Natural light, especially, has an enormous impact on your property’s value in today’s market. Or, if you’re not looking to sell up anytime soon, the free flow of sunlight in the room also enhances the liveability of your kitchen no end.

Sometimes, improving natural light takes the most simple of jobs. Within your kitchen renovation plans, make sure you’ve taken into account whether new additions and shifts in the layout will block the flow of natural light. And if you’re going all out, consider knocking through a wall to create an additional window or set of sliding doors.

In terms of the electric lights, experts on kitchen design usually suggest having three different types of lighting installed in the kitchen. These are accent, overhead, and spotlighting. Accent lighting focuses on specific features of your kitchen. Overhead lighting is to illuminate the whole kitchen area while spotlighting is set up on spaces where most of the kitchen works are done. You’ll want to install bulbs with longevity, so go for lighting fixtures which take LED bulbs, ideally. 


It’s a tale as old as time itself; unexpected costs and changing tastes mean the initial renovation budget runs way out of control. But just because they’re unexpected doesn’t mean they can’t be accounted for in your initial calculations.

We’ve all seen those Grand Designs episodes when an ambitious amateur attempts to build their dream home. And time and time again, these budding architects come across the same problem – escalating costs. While we can all predict this eventuality from the sofa, being objective can be tough when your head’s under a hard hat and your knees are deep in rubble. 

Yep, hidden costs are one of the biggest hurdles to completing home renovations successfully. So, always add a recommended minimum contingency of 15% for unforeseen problems, overruns and even inflation.

On top of that, try to second guess what areas of the project are most susceptible to the threat of hidden costs. For example, more often than not, materials which are particularly prone to price fluctuation account for the largest hidden cost in a renovation project. Accordingly, do your research about both local and international prices and keep your eye on the markets.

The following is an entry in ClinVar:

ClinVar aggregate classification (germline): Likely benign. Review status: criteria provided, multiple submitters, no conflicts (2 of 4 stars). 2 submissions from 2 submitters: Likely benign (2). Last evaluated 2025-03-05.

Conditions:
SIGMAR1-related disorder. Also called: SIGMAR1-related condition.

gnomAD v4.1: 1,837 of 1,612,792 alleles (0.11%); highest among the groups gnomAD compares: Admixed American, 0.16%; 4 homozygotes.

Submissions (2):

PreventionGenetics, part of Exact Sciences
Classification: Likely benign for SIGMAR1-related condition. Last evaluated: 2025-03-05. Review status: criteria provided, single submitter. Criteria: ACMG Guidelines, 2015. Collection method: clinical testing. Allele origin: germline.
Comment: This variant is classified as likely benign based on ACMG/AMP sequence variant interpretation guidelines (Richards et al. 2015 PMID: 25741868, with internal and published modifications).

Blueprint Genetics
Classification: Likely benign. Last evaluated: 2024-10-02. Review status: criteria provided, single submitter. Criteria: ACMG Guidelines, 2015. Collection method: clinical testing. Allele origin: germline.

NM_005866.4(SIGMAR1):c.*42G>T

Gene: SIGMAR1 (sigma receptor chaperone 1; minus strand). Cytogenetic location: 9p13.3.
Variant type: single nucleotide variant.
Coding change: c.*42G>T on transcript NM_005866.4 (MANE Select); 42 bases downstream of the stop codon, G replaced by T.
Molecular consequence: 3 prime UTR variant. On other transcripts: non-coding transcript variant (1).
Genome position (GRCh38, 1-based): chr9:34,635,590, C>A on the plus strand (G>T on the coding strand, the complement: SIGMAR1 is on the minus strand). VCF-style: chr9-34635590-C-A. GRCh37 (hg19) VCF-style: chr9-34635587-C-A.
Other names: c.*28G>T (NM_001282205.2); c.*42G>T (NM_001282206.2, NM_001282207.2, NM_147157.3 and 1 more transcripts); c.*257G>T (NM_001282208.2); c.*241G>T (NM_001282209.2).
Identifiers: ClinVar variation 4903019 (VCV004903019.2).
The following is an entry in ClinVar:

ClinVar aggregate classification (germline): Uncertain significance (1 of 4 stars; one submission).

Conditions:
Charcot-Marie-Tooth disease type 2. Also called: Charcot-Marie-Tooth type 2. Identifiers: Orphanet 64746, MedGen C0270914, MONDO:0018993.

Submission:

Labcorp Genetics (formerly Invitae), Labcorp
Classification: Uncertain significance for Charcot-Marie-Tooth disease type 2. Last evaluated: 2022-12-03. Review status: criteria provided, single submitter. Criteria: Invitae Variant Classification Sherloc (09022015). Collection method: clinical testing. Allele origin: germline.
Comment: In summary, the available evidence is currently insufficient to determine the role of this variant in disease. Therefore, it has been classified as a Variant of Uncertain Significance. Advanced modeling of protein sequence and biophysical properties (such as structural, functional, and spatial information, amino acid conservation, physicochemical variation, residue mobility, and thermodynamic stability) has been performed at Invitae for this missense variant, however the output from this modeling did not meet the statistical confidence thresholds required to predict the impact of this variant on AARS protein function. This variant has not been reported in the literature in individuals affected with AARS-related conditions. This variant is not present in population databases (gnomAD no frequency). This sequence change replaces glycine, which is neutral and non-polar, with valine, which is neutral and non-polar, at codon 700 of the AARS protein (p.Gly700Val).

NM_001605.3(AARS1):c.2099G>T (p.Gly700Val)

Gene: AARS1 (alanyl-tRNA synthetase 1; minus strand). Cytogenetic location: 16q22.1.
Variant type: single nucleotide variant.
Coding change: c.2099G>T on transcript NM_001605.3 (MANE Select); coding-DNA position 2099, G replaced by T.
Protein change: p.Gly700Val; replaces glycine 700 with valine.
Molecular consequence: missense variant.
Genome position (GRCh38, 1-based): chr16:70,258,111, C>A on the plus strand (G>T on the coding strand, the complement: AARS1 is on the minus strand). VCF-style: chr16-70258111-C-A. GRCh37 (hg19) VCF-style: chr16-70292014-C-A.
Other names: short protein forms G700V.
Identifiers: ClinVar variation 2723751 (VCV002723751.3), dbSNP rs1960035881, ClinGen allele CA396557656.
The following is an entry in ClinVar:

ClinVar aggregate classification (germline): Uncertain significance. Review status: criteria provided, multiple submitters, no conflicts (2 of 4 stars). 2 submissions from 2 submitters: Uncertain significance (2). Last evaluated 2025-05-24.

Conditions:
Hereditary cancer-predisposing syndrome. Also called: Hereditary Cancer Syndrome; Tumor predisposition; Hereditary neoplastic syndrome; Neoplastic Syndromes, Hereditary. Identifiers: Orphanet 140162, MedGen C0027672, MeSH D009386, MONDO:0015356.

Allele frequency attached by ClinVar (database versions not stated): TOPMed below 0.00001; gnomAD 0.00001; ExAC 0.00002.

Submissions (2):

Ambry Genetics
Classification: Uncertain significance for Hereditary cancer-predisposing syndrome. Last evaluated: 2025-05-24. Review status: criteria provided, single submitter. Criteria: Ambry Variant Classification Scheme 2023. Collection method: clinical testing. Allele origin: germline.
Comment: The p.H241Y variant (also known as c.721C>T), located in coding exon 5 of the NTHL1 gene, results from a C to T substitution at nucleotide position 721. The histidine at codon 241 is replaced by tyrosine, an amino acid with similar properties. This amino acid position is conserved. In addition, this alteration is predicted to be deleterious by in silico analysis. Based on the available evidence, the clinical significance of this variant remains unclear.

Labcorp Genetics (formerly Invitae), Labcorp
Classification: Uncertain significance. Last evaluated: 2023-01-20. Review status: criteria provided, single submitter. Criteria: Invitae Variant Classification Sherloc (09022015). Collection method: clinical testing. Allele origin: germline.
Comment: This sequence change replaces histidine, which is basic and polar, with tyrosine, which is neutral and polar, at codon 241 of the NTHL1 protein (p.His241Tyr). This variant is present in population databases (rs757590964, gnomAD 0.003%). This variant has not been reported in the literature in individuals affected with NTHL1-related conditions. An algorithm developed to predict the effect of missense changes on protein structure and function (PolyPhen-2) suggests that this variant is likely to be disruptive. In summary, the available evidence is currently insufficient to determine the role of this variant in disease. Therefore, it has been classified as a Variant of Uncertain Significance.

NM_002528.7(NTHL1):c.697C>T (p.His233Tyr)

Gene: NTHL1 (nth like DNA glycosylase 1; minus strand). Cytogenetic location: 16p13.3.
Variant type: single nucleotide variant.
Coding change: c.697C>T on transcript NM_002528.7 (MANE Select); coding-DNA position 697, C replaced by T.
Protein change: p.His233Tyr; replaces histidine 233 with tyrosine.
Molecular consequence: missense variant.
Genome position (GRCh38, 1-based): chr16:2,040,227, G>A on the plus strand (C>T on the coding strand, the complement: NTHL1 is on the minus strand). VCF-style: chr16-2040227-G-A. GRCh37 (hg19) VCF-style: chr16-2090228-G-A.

Before you dive headfirst into the renovation process, it’s vital you take some time to conduct research and develop a meticulous budget. Don’t simply settle on guestimates. Instead, with the help, once again, of your architect and perhaps even a structural engineer, draw up a detailed financial plan before you begin.


This is one of the most overlooked tasks when undertaking home renovations. It is always best to check in with the provider of your home insurance and inform them of your kitchen renovation way in advance of the first strike of the hammer. This step will make sure that your place is covered with the correct type of insurance from start to finish, and costly damage isn’t done to your home.

When getting in touch with your home insurance provider, be ready to give them information that they may need; the name of your architect, structural engineer, builder (if getting one) and other tradespeople, the predicted duration of the project, how much the total cost of the renovation is forecast to be, and the likelihood of you needing to vacate your home while the renovation is going on. Though you’re not Nostradamus, reliable estimates of this information will help your home insurer immensely.

You will be glad that you have given your insurance provider a heads up just in case something goes wrong with the home renovation. Which, of course, after you’ve followed these planning steps meticulously, it won’t.